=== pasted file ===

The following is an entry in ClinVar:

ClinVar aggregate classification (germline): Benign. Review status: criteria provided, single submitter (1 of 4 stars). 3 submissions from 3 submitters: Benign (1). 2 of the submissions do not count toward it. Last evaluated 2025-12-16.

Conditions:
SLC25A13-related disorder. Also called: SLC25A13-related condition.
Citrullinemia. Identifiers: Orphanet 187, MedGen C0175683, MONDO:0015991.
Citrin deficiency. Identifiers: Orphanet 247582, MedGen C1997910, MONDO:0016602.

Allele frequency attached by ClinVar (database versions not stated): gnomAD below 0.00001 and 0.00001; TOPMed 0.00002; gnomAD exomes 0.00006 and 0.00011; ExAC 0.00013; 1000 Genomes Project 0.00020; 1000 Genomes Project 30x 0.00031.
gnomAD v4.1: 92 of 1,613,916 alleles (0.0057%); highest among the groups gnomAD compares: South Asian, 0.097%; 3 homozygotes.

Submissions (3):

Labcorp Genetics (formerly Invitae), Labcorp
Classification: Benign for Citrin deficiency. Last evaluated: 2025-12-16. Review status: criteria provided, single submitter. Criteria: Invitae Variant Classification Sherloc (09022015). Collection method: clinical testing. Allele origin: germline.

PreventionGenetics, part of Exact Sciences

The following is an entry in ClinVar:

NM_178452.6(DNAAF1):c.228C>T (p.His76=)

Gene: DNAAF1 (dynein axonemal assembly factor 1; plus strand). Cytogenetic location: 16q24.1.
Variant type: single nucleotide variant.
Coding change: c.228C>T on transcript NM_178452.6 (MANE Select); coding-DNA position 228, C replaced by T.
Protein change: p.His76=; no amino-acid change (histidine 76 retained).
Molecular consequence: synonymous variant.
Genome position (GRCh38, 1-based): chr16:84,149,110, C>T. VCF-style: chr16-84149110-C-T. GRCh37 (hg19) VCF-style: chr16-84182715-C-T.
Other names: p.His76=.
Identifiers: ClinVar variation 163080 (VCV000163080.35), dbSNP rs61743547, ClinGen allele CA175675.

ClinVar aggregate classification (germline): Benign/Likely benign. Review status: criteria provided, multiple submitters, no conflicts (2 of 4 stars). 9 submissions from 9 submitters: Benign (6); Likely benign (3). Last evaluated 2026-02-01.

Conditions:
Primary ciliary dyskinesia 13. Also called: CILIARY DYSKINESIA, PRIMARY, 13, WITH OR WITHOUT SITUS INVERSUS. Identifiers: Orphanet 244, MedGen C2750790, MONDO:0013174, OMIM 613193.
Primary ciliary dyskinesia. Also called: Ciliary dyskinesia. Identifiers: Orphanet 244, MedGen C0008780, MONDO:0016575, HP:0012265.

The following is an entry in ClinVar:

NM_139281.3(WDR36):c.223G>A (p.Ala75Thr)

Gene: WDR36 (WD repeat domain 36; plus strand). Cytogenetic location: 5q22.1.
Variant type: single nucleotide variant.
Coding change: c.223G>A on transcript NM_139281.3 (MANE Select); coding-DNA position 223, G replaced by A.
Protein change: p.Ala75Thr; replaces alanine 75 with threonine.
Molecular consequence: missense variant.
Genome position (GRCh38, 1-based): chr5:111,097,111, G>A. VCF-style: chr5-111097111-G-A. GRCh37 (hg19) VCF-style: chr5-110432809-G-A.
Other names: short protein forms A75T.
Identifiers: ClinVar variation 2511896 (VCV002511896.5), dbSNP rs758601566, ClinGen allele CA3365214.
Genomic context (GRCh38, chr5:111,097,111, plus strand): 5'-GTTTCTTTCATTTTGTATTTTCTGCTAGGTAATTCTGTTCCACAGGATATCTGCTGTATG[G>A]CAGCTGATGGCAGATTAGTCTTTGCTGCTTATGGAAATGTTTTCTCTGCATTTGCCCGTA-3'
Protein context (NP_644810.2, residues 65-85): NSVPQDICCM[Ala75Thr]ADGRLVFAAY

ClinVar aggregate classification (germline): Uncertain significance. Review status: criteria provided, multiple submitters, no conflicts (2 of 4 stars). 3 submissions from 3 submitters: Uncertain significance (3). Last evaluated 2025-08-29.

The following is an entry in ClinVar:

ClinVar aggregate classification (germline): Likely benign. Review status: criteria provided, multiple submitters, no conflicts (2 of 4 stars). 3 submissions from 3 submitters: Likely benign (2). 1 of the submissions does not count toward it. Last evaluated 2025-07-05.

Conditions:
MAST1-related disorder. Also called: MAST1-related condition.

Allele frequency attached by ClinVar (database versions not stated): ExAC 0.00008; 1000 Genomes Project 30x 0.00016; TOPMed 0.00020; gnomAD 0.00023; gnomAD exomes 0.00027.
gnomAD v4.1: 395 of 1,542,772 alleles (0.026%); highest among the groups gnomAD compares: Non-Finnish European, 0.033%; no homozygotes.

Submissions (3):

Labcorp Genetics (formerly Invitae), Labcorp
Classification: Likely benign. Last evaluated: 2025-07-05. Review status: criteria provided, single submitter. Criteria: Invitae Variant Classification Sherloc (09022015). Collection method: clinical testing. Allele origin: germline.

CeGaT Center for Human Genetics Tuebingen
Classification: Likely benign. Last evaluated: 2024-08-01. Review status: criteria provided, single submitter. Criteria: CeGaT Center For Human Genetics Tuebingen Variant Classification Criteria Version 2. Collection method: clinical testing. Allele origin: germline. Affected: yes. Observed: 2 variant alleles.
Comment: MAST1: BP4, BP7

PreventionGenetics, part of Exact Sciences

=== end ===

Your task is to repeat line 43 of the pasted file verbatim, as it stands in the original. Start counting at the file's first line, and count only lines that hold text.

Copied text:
MAST1-related disorder. Also called: MAST1-related condition.